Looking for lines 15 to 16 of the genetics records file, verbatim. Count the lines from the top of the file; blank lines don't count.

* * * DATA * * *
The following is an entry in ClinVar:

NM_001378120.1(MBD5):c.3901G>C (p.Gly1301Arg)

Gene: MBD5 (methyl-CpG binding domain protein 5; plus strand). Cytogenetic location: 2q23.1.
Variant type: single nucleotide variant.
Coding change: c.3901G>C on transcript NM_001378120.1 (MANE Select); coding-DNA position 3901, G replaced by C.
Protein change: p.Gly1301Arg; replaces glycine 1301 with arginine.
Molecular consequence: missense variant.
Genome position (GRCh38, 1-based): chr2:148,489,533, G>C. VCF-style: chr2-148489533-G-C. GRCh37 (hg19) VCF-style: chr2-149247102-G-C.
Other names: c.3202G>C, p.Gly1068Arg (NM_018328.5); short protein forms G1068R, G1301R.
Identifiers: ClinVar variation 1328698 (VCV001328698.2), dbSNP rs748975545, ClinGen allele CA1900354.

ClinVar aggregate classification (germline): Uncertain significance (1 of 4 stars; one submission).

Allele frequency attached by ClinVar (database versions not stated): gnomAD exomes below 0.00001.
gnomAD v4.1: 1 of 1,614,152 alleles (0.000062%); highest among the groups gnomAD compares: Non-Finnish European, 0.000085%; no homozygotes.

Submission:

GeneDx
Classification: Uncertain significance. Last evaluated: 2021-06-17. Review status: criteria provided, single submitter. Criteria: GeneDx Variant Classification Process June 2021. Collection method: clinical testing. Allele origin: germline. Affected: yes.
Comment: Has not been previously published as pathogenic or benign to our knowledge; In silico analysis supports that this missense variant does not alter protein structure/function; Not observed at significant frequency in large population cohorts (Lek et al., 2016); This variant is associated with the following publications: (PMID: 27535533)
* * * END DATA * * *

GeneDx
Classification: Uncertain significance. Last evaluated: 2021-06-17. Review status: criteria provided, single submitter. Criteria: GeneDx Variant Classification Process June 2021. Collection method: clinical testing. Allele origin: germline. Affected: yes.